The greatness of God allows him to watch over the life of every person with same love and concern.  He has made us all.   God, who knows everything [5] would like us all to shine in his kingdom.  The creator intends that every one should please him. We are meant to help each other in this great task.  Pleasing God is a way of life, which we share, in mutual support, with many others.  Our gratitude is intense for the presence and assistance of those with who we are on pilgrimage home to the Father.  In everyone we meet, we can be permitted to see the face of God.  By acting thus you have taught a lesson to your people [6].   Yet some reject his teaching and have opted for another allegiance.   Explaining the parable, Jesus says that the darnel is the subjects of the evil one [7].   The devil’s kingdom has citizens who have deliberately chosen to live there.  Who are they, these opponents? Where does the darnel come from?  The answer reaches us: ‘some enemy has done this’ [8].  There exists enmity towards God.  Hostility to the one who watches over everything makes itself known in various ways.  The Lord seems to be relaxed about the presence in his field of action of possible saboteurs.  He considers that they need not be hunted down. When you weed out the darnel you might pull up the wheat with it. Let them both grow until the harvest [9].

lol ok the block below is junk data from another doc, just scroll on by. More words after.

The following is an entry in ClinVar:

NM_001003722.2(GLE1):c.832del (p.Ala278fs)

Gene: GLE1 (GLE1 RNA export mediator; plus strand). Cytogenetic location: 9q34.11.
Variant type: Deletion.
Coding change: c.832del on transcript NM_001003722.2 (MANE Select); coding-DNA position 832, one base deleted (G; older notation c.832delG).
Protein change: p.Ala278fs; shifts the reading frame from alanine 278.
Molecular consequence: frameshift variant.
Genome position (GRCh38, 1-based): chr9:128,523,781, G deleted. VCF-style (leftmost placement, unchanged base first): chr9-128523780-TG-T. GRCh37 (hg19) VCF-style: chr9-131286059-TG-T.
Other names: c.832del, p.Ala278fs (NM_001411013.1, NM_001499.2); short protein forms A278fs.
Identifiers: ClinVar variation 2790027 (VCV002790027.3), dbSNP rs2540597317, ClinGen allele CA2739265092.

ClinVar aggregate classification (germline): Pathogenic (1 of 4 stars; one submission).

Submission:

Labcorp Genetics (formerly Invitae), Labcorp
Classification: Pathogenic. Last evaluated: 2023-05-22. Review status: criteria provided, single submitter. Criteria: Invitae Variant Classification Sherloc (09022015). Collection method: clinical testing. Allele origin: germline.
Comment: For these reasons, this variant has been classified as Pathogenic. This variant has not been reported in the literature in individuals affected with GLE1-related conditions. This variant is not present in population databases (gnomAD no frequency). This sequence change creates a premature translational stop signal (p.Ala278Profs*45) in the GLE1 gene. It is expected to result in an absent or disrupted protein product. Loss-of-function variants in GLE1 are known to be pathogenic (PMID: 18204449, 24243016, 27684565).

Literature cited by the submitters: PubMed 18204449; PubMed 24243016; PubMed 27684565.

It may be that we are in very bad company.  Do we deem ourselves surrounded by darnel, by weeds and by what is destined, ultimately, to be destroyed?  Our confidence is not unshakeable that we are ourselves golden wheat, which is sprouting towards a blessed harvest.  Could we be among the weedy associates of the evil one, who are tolerated only because to root us out now would put at risk our neighbours, the genuinely good crop?  Far from being ourselves wholesome, might we be the bad company alongside whom others have the misfortune to find themselves obliged to grow?  Certainly, the task of pleasing God is one which we have often neglected.  His concern for us, and everything, we have, more than once, blithely discounted.  At any rate, we are grateful for the: let them both grow until the harvest There has been a postponement of the moment of judgement.  God of mercy and compassion, slow to anger, O Lord, abounding in love and truth, turn and take pity on me [10]. As long as all are growing together, it seems that there is no selection of what is to be retained as good and what is to be rejected as darnel.